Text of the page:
But despite the weather—or, perhaps, because of it—a jovial atmosphere permeates the entire race, with more starting-line chatter and looks of excitement than I’ve seen at any race outside of an obstacle run (where the joviality is almost more important than the run itself). “Maybe we don’t even need to put water in the cups!” remarks the race director, describing the water stations along the course. She’s not far from the truth. I’m completely soaked within seconds of checking my gear (along with my precious umbrella) and approaching the starting line. Read the rest of this entry »
Alex Velazquez and Ray Arroyo/Photo: Active Trans
By John Greenfield
Last September, the Chicago Department of Transportation launched the Go Bronzeville transportation demand program in the historic Near South neighborhood otherwise known as the Black Metropolis. The initiative provided resources for residents interested in getting around their community and the city on foot, bike, transit and car-sharing, with the goal of reducing the number of drive-alone trips.
Many of the people who participated in the free workshops, walking tours and bike rides found that using active transportation helped save them money, improved their health and gave them new opportunities to spend time with their family, friends and neighbors. Now, CDOT plans to run TDM programs in another four neighborhoods, at a cost of about $250,000 per community, mostly funded by federal Congestion Mitigation and Air Quality Improvement grants.
Pilsen, the largely Mexican-American community located three miles southwest of the Loop, was a logical choice for the next location, according to CDOT deputy commissioner Sean Wiedel. The area is well served by transit, including several CTA bus routes, the Pink Line and Metra’s BNSF line, and it has nearly a dozen Divvy bike-share stations. The Go Pilsen program debuted on June 4. Portland, Oregon-based Alta Planning + Design helped design the program, and the Active Transportation Alliance’s Maggie Melin is coordinating it on the local level. Read the rest of this entry »
Riding in the Broadway PBLs/Photo: John Greenfield
By John Greenfield
For a bike-infrastructure geek like myself, this is the most exciting time of the year, when the city is in the thick of rolling out the season’s new lanes. Most of the twenty miles of new bikeways planned for 2014 aren’t as groundbreaking as in previous years, when protected lanes debuted on Kinzie, Dearborn and Milwaukee. However, there are some interesting projects going in this year, and it’s always a treat to ride a bikeway for the first time, a thrill akin to unwrapping a present.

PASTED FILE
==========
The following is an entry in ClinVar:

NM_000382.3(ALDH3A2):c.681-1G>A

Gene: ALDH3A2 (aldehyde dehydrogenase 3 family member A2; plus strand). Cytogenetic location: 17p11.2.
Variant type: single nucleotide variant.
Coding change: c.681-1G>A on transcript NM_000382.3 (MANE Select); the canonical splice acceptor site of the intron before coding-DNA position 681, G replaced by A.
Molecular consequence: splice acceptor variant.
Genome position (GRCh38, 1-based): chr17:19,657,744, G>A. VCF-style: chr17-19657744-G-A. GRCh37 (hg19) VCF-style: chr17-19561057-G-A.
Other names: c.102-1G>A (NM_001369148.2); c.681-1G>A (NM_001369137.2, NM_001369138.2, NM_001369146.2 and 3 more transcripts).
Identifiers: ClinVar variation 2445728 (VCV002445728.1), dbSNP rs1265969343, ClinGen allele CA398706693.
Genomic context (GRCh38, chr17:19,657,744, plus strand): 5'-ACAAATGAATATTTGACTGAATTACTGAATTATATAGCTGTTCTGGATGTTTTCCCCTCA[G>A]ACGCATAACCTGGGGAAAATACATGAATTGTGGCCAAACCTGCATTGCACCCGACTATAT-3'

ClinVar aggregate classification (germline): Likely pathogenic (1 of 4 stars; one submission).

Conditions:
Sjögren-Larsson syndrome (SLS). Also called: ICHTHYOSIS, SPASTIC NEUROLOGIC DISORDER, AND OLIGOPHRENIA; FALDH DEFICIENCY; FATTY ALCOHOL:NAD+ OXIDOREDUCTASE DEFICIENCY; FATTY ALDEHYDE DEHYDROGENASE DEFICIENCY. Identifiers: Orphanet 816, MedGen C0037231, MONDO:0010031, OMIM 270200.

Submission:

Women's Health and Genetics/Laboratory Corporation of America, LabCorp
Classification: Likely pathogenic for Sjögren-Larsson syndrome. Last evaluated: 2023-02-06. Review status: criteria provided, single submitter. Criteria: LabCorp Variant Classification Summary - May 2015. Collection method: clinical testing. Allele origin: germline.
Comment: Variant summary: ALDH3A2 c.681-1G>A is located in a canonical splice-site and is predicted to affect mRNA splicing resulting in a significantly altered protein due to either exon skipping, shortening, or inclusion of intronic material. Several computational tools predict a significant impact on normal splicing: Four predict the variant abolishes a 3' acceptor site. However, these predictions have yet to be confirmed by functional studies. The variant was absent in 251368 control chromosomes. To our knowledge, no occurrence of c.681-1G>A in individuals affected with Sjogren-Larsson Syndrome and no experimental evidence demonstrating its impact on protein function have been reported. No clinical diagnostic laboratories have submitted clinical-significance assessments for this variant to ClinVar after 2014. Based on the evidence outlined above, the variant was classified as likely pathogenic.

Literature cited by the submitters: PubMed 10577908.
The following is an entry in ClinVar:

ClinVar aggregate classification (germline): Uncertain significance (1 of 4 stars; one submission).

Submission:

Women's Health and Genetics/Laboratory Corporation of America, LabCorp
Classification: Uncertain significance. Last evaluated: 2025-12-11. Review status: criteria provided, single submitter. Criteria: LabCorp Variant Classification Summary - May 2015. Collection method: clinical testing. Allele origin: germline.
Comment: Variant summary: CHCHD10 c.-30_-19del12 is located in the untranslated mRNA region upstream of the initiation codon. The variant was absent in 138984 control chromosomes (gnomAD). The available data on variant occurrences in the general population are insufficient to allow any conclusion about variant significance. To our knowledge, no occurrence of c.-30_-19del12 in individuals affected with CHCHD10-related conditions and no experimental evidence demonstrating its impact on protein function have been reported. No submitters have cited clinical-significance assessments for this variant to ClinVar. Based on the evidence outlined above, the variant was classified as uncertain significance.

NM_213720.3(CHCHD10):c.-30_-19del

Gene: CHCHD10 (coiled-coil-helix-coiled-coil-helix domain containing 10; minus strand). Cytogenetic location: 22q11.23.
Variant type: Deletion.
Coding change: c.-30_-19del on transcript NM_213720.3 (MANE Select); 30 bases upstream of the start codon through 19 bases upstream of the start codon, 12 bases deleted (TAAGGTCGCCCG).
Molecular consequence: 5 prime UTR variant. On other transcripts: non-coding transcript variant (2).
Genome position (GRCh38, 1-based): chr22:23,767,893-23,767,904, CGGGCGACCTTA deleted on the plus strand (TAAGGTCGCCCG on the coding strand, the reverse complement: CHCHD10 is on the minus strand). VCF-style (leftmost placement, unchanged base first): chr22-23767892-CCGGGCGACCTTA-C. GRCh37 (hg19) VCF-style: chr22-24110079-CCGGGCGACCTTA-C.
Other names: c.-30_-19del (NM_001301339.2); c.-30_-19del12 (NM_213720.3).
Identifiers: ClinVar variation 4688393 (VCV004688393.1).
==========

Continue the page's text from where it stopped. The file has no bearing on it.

I set out to pedal a gaggle of new lanes, a journey that will take me many miles from Edgewater on the North Side to Auburn Gresham on the South Side to Little Village on the West Side. I start my trip at Bryn Mawr and Sheridan, where I’m pleased to see that the Chicago Department of Transportation has solved an annoying problem. Read the rest of this entry »
Dumping infill to build out the Chicago Riverwalk. Photo: John Greenfield
By John Greenfield
If 2013 was Chicago’s Long, Hot Summer of Transportation, then 2014 is the Summer of the Big Projects. Last year featured well-publicized game changers like the South Red Line rehab and the Divvy bike-share launch, but this year’s initiatives might not be so obvious to casual observers. That’s partly due to the changing of the guard at the Chicago Department of Transportation.
After forward-thinking, sharp-dressed commissioner Gabe Klein stepped down in November, he was replaced by the CTA’s head planner, Rebekah Scheinfeld, who’s only the second female chief in CDOT history. While her management and sartorial style is lower key than Klein’s, she’s no less progressive. “A lot got kicked off in the last two-and-a-half years,” she recently told me. “My goal is to continue that momentum, to make sure that we are bringing these projects in on time and on budget.”
One planned initiative whose future is somewhat beyond Scheinfeld’s control is the expansion of Divvy from its current 300 docking stations to 475. In January, Montreal-based Bixi, which provides the bikes and stations for the system, declared bankruptcy, putting the supply chain in jeopardy. However, Alta Bicycle Share, which runs Divvy for CDOT, is looking into alternative suppliers in case Bixi goes belly-up, and Scheinfeld says she expects the city will meet its expansion goals this year. Read the rest of this entry »